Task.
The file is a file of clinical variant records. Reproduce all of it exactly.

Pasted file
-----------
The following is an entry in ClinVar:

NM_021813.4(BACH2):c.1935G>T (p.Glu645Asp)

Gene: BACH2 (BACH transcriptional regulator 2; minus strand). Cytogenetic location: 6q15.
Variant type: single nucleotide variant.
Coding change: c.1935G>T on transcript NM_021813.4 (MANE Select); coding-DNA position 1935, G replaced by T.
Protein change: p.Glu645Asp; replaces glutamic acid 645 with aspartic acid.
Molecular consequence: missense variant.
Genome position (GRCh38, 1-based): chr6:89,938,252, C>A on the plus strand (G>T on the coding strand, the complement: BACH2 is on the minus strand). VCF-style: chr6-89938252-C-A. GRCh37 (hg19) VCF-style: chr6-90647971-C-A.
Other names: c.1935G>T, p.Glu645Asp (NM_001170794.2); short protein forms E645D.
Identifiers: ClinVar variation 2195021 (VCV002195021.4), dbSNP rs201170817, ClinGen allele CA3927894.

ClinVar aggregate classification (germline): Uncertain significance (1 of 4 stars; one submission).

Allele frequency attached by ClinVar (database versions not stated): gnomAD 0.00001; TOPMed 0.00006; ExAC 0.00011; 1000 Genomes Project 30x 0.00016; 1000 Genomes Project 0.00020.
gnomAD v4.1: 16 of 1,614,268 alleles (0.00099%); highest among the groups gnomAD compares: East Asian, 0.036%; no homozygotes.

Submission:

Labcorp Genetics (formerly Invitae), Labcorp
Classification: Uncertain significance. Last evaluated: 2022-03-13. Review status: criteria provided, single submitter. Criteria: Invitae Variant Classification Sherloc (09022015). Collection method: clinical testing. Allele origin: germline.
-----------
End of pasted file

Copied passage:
The following is an entry in ClinVar:

NM_021813.4(BACH2):c.1935G>T (p.Glu645Asp)

Gene: BACH2 (BACH transcriptional regulator 2; minus strand). Cytogenetic location: 6q15.
Variant type: single nucleotide variant.
Coding change: c.1935G>T on transcript NM_021813.4 (MANE Select); coding-DNA position 1935, G replaced by T.
Protein change: p.Glu645Asp; replaces glutamic acid 645 with aspartic acid.
Molecular consequence: missense variant.
Genome position (GRCh38, 1-based): chr6:89,938,252, C>A on the plus strand (G>T on the coding strand, the complement: BACH2 is on the minus strand). VCF-style: chr6-89938252-C-A. GRCh37 (hg19) VCF-style: chr6-90647971-C-A.
Other names: c.1935G>T, p.Glu645Asp (NM_001170794.2); short protein forms E645D.
Identifiers: ClinVar variation 2195021 (VCV002195021.4), dbSNP rs201170817, ClinGen allele CA3927894.

ClinVar aggregate classification (germline): Uncertain significance (1 of 4 stars; one submission).

Allele frequency attached by ClinVar (database versions not stated): gnomAD 0.00001; TOPMed 0.00006; ExAC 0.00011; 1000 Genomes Project 30x 0.00016; 1000 Genomes Project 0.00020.
gnomAD v4.1: 16 of 1,614,268 alleles (0.00099%); highest among the groups gnomAD compares: East Asian, 0.036%; no homozygotes.

Submission:

Labcorp Genetics (formerly Invitae), Labcorp
Classification: Uncertain significance. Last evaluated: 2022-03-13. Review status: criteria provided, single submitter. Criteria: Invitae Variant Classification Sherloc (09022015). Collection method: clinical testing. Allele origin: germline.